It all began with a dream and the purchase of 60 acres along the rim of the Little River Canyon. On March 8, 1970, Millard Weaver opened Canyon Land Park & Zoo, complete with carnival-type rides, miniature golf course, zoo, campground, live entertainment, and a 1,500 foot long chair lift from the rim (now Eberhart Point) down into the canyon to the Little River, which was then a part of DeSoto State Park. For $1.50 (one-way), riders would descend into the 600 foot deep canyon where they could enjoy a picnic, hiking, and fishing along the Little River, or take a swim in the river itself from the sandy beaches.
A 103 year old train depot from nearby Collinsville was relocated to Canyon Land, and was converted to a souvenir and gift shop, and used as the depot for a miniature train which offered visitors a ride around the park.
The live entertainment was a large draw at Canyon Land. A few of the notable musical performances were given by country singer and actor Gordon Terry, country singer and author Jeanne Pruett, and a local band from Fort Payne called Wildcountry. Wildcountry would go on to change their name and become the most awarded band in the history of country music - Alabama.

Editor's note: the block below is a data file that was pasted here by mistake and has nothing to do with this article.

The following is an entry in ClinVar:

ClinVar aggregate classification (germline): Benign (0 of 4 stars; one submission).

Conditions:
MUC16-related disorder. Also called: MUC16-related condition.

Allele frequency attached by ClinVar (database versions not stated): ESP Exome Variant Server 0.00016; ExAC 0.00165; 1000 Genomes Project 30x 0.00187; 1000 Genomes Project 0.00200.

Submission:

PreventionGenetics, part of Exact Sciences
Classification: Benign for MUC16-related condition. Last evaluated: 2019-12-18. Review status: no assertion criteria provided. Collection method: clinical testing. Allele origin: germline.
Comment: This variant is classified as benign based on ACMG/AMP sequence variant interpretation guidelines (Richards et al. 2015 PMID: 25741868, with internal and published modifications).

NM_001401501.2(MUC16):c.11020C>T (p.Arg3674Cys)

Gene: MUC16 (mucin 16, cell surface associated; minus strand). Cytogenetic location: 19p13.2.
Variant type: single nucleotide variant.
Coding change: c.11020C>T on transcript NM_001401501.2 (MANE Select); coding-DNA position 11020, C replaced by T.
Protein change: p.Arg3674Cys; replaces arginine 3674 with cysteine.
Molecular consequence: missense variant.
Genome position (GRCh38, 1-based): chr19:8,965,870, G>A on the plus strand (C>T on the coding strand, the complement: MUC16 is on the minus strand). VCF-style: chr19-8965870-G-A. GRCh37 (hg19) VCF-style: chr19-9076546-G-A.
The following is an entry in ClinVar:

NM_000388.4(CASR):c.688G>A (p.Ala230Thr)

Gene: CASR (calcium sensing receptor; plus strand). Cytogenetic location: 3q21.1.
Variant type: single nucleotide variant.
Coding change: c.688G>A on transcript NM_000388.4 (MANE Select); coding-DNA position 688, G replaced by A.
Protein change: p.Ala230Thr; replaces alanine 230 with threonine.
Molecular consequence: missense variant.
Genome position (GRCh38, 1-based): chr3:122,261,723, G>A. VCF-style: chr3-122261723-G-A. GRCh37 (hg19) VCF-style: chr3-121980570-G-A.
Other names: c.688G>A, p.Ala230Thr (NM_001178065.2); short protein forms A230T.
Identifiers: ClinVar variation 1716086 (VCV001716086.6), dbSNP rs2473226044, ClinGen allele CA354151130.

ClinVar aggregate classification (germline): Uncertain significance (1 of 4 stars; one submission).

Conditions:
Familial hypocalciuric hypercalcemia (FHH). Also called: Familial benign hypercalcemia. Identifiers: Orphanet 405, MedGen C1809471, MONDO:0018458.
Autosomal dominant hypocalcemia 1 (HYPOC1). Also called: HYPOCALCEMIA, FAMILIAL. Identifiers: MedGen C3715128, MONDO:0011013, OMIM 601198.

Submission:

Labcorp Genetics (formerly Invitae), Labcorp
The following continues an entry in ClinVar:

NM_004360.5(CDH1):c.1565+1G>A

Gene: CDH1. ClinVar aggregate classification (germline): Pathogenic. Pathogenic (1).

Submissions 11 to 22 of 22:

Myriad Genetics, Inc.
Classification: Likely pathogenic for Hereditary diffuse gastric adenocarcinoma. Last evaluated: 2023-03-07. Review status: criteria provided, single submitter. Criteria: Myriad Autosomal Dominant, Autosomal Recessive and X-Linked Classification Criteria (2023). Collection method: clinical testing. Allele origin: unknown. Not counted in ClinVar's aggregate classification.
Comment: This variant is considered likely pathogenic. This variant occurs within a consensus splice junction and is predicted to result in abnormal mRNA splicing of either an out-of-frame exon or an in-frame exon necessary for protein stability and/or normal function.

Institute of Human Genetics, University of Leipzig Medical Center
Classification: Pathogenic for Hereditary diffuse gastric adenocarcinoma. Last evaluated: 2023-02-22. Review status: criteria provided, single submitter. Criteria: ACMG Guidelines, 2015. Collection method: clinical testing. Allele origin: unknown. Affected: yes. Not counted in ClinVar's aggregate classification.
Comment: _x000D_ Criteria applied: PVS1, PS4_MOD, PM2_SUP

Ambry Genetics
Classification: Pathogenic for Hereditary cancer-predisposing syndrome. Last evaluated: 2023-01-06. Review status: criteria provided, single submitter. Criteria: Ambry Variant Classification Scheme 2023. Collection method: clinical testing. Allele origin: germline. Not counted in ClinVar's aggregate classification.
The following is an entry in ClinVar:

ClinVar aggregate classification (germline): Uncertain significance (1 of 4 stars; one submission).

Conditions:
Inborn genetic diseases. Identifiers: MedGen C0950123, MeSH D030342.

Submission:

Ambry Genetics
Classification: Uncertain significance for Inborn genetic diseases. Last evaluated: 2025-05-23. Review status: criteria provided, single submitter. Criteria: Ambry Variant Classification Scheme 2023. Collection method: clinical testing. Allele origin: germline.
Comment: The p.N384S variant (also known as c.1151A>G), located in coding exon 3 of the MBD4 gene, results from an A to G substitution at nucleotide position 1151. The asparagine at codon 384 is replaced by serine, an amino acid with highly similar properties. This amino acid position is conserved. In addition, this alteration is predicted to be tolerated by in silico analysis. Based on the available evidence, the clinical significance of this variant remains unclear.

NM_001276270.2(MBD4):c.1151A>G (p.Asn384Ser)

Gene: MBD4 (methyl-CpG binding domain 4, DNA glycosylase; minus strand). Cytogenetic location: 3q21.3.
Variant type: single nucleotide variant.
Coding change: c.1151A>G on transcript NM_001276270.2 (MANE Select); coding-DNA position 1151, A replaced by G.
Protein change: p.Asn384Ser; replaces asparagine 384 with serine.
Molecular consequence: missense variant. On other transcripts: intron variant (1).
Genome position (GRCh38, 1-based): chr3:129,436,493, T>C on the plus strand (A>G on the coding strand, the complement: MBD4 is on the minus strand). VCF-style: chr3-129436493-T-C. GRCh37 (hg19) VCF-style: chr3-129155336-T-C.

Weaver's passing in 1973 led to the ultimate demise of Canyon Land Park. Change of ownership, court battles, and a greater emphasis by the state to move away from the carnival atmosphere led to an inital closure of Canyon Land in the late 1970's. Weaver's son, Jackie, reopened the park in 1982, but the property was put up for sale again in 1985 where it remains today. Old building remanents still remain where Canyon Land zoo, rides, and games once stood.
Signs of Canyon Land Park & Zoo can still be seen along the Eberhart Trail and at the river - chairlift tower footings, rock wall remnants, and picnic tables can be spotted through the thick vegetation, reclaimed by the woods, a testament to the long history of LIttle River Canyon as a tourist destination.
Last updated: February 16, 2023